represented other members of the Zvornik Brigade and yet he chose to continue
with the interview with Mr. Simic acting as his counsel. While Mr. Simic had
professional responsibilities to raise the matter with his client or even
to decline to represent Mr. Jokic, the Prosecution did not have the responsibility
to enquire into Mr. Jokic’s choice of Mr. Simic, other than to inform him
of his right to have counsel of his choice assist him, which the Prosecution
- Having said this, the Trial Chamber has questions as to whether Mr. Simic
provided adequate legal assistance to Mr. Jokic during the interviews. As
already mentioned, Mr. Simic represented other members of the Zvornik Brigade
and the Jokic Defence alleges that he “disclosed confidential communications
to clients with conflicting interests.”32 The
Jokic Defence cites examples from the interviews of Mr. Simic refusing to
intercede to stop the interview when Mr. Jokic complained about being tired,
of Mr. Simic “attempt?ingC to bolster the Prosecution’s questioning”33
and of Mr. Simic “repeatedly refusing to consult with Mr. Jokic despite Mr.
Jokic’s specific requests for an opportunity to consult with his Counsel.”34
- The Trial Chamber finds that there is support in the interviews for these
complaints. The Trial Chamber also finds, however, that while Mr. Simic may
not have provided what can generally be considered as good legal assistance,
Mr. Jokic still remained free to simply refuse to answer questions put to
him and free to stop the interview. There is no evidence in the record that
the Prosecution forced or coerced Mr. Jokic into answering questions put to
him; the transcripts of the interviews and the testimony of Mr. Ruez make
this clear. Indeed, Mr. Jokic had the option to choose another counsel to
assist him during the interviews. Additionally, Mr. Jokic was aware that Mr.
Simic was representing other members of the Zvornik Brigade at the time of
the interviews and still went ahead with Mr. Simic as his counsel. Without
further explanation for why Mr. Jokic did so, the Trial Chamber cannot
make findings on the issue of a conflict of interest and whether Mr. Jokic
in fact gave his informed consent to Mr. Simic’s representation despite the
potential existence of a conflict of interest. The Trial Chamber reserves
a final determination on the impact of Mr. Jokic’s choice of counsel
upon the full enjoyment of his right to be assisted by counsel until
further evidence on this issue is available to it.
ii. “Interrogation Techniques” of the Prosecution
- The Trial Chamber rejects the submission by the Jokic Defence that the
“interrogation techniques” of the Prosecution were “outside of the legally
acceptable means of questioning adhered to by the creators of the ideals of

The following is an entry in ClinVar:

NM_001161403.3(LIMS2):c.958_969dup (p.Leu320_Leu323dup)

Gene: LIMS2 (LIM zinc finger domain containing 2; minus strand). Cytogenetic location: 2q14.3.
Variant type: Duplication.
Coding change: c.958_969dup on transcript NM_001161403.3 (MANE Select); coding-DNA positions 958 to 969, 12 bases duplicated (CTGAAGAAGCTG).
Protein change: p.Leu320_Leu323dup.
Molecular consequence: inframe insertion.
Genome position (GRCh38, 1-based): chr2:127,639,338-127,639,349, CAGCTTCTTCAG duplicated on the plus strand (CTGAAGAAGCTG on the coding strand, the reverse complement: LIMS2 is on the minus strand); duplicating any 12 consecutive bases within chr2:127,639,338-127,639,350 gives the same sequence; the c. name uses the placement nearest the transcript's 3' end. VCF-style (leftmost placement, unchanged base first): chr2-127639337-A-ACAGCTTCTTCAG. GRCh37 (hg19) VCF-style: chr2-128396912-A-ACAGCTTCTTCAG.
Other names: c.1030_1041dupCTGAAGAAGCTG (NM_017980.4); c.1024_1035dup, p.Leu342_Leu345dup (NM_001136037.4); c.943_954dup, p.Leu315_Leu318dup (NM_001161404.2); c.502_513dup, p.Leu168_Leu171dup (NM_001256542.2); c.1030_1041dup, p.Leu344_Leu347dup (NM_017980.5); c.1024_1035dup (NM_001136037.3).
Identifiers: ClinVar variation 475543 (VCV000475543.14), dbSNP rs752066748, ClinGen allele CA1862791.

the ICTY” resulting in the interviews being “coercive”.35
The Jokic Defence appears to rely on the length of the interviews and the
fact that the suspects grew tired as support for this claim. The Trial Chamber
would not find “expert evidence to show the coerciveness and misleading interview
tactics that deprive the results of the interrogations of reliability,” as
proposed by the Jokic Defence to be useful.36
The Trial Chamber finds no evidence to support the claim that the interviews
were “coercive”.37 The Trial Chamber therefore
does not find Rule 95, relied on by the Jokic Defence in its Motion and Response,
applicable in this case.
iii. Status of Dragan Jokic
- The Trial Chamber recalls that Dragan Jokic appeared at the questioning
sessions with the Prosecution as a suspect; as is the case with any suspect,
Mr. Jokic did not want to leave those sessions having been “elevated” to an
accused. It is reasonable to expect that any person appearing at such a questioning
session may minimise his role in any criminal activities while highlighting
or even exaggerating the role of others in order to deflect attention from
himself. A suspect appearing for questioning is not required to make a solemn
declaration, as is a witness testifying before this Tribunal.38
Without making any finding about the specific interviews with Mr. Jokic or
seeking to make any observation on the character or truthfulness of Mr. Jokic,
the Trial Chamber finds that the veracity of any such interview is inherently
suspect, and would not be sufficient to establish any facts at issue before
it as proven beyond a reasonable doubt.
b. Admissibility of the statements under the Rules of the Tribunal
- As the Jokic Defence often points out, Mr. Jokic was unfamiliar with his
legal rights and that is why he required legal assistance at his interviews
with the Prosecution. Indeed, the purpose of Article 18(3) of the Statute
and Rule 42 is not to have counsel present with a suspect during questioning
but to assist a suspect during questioning. As it is this Trial Chamber’s
duty to ensure that evidence is not admitted for which the probative value
is substantially outweighed by the need to ensure a fair trial, the Trial
Chamber finds that, on balance, the alleged conflict of interest in relation
to Mr. Jokic’s counsel at the interviews, as well as the behaviour of his
counsel, may be considered at this stage as a contributing factor
to this Trial Chamber’s decision not to admit the interviews at this stage,
though it is not a sufficient reason for the Trial Chamber to deprive the